"If we could peel back the surface of the Gulf, we would see heavily traveled marine pathways rivaling some of the Earth's great terrestrial migration routes like the Serengeti," said Bob Bendick, director of The Nature Conservancy's Gulf of Mexico Program. "While we have known for many years that billions of birds fly across and around the edge of the Gulf in the spring and fall, this report illustrates that a huge number of species migrate through its waters as well."
This first-of-its-kind report maps the migratory pathways of more than two dozen species of interest and assessed the migratory areas in the Gulf of 26 species, including fish like the blue fin tuna and Atlantic tarpon, four sea turtles, two marine mammals such as sperm whale and West Indian manatee, and nine bird species like the whooping crane and wood thrush. All of these animals spend some or all of their time in the Gulf of Mexico and can travel as far as 4,000 miles in 80 days.
Among the report's key findings:
- There are four particularly significant migratory blueways:
- Confluence of the Mississippi River and the Gulf
- South Florida and the Florida Strait
- The northern area of the Yucatan Peninsula
- Northwestern Cuba
- Blueways in the Gulf are vastly unprotected: More than 99 percent of the aquatic corridors and more than 80 percent of bird stopovers identified in the report lack any type of environmental protection. These areas are managed by the three countries that surround the Gulf: The United States, Mexico and Cuba.
- Gulf species are constantly on the move: The report indicates that aquatic species, like birds, have extremely varied migration patterns. Fish migrate throughout the year, sea turtles primarily migrate in late spring and summer and marine mammals migrate primarily during the winter. This differs from bird species, which regularly migrate during the spring and fall.
Understanding the migratory pathways of marine animals and birds is critical not only to species survival, but also to the overall health of the Gulf of Mexico Large Marine Ecosystem. The Nature Conservancy took on this endeavor to motivate resource managers and other decision-makers to understand the threats to the migratory species and contribute to their conservation.
"Existing research shows that we don't yet fully understand all of the factors that pose a threat to trans-Gulf migrations—but what we do know for certain is that very few of the areas within this incredible migratory network are protected," said Dr. Jorge Brenner, the study's lead scientist. "We hope this information will lead to further research and eventually, new conservation measures to protect this incredibly important marine ecosystem."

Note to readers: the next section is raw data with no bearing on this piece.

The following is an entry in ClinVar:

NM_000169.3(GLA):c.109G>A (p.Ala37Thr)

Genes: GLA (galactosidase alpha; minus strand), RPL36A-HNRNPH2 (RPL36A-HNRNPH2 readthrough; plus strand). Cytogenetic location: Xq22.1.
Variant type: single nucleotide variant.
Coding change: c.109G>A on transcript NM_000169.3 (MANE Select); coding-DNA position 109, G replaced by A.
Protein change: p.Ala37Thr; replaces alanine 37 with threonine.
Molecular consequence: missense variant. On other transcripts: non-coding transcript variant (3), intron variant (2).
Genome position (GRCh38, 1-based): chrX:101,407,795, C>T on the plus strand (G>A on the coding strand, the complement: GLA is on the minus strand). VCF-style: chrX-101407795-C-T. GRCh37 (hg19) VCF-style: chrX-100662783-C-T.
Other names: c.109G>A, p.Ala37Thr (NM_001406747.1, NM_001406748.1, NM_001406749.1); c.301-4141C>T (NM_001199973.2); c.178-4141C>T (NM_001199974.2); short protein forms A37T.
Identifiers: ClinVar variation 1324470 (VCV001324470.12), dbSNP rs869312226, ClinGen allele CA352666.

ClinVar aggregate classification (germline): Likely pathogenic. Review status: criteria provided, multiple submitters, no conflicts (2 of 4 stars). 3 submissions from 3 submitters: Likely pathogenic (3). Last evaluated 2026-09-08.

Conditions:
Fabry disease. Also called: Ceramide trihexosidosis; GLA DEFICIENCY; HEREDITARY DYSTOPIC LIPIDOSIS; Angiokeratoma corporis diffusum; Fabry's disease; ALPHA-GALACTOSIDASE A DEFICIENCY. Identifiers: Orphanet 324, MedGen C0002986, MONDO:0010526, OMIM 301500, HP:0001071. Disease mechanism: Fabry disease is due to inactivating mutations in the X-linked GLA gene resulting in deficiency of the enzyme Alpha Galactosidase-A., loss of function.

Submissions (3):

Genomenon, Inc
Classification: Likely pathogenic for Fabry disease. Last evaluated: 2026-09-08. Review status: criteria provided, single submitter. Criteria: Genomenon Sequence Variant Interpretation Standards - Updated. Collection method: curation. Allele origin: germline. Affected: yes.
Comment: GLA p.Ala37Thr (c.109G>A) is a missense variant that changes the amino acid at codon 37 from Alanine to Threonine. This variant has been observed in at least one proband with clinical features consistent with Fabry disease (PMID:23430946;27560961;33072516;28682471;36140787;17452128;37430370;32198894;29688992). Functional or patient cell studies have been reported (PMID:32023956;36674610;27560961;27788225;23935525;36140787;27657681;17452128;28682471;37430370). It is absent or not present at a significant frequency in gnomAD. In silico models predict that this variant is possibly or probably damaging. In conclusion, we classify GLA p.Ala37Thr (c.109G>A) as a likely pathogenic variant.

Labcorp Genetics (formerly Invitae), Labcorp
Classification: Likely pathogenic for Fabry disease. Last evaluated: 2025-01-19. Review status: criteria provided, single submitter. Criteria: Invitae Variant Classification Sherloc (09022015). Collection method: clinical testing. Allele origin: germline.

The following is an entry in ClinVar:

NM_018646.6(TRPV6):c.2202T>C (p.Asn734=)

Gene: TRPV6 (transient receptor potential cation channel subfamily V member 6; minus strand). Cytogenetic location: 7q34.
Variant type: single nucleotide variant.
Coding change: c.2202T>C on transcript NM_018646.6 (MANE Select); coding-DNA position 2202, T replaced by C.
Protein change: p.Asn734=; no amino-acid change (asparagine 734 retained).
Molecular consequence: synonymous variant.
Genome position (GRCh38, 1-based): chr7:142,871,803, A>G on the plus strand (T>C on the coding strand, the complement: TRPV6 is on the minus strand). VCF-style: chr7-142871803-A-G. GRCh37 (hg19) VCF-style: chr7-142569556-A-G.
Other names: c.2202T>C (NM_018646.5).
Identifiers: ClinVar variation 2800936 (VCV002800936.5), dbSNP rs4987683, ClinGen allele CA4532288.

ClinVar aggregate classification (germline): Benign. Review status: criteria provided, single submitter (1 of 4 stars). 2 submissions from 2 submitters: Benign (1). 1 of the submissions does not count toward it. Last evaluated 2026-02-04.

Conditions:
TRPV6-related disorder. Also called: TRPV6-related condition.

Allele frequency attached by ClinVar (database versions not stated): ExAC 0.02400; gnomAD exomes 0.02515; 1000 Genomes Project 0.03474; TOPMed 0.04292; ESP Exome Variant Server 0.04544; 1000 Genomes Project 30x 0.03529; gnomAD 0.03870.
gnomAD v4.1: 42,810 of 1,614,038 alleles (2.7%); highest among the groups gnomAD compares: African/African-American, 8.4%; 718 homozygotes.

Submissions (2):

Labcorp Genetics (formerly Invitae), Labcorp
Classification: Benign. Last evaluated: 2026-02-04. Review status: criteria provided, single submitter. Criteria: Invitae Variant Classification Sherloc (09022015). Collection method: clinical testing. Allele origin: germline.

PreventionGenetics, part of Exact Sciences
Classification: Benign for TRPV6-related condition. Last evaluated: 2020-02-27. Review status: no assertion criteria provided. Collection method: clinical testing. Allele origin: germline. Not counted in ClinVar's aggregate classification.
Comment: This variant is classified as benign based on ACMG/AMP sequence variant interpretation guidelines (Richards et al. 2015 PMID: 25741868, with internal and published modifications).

More than 100 scientists from the United States, Mexico and Cuba contributed to the report, which also lists the many techniques researchers used to produce this never-before-seen look at migratory life in the Gulf. For instance, whale sharks, the largest fish in the ocean, are commonly visible during the summer off the coast of the Yucatan Peninsula and the offshore banks in the Louisiana-Texas continental shelf. However, their complete migration route has, until recently, been a mystery. Researchers from the Mote Marine Laboratory in Florida, the National Oceanic and Atmospheric Administration (NOAA), the University of Southern Mississippi, and the National Commission of Protected Areas in Mexico (CONANP) were able to outfit these large, slow-moving filter feeders with electronic devices that recorded the entire migratory journey through the Gulf.
This report marks the study's first phase. Subsequent research will involve additional assessments to identify key important areas, and the tagging and tracking of some marine animals in the southern Gulf and other areas, where researchers have very little data about what exists under the surface.
A copy of the report can be found here: http://nature.org/gulfmigrations.
To view the original version on PR Newswire, visit:http://www.prnewswire.com/news-releases/new-fish-and-wildlife-pathways-revealed-in-gulf-of-mexico-study-300350655.html
SOURCE The Nature Conservancy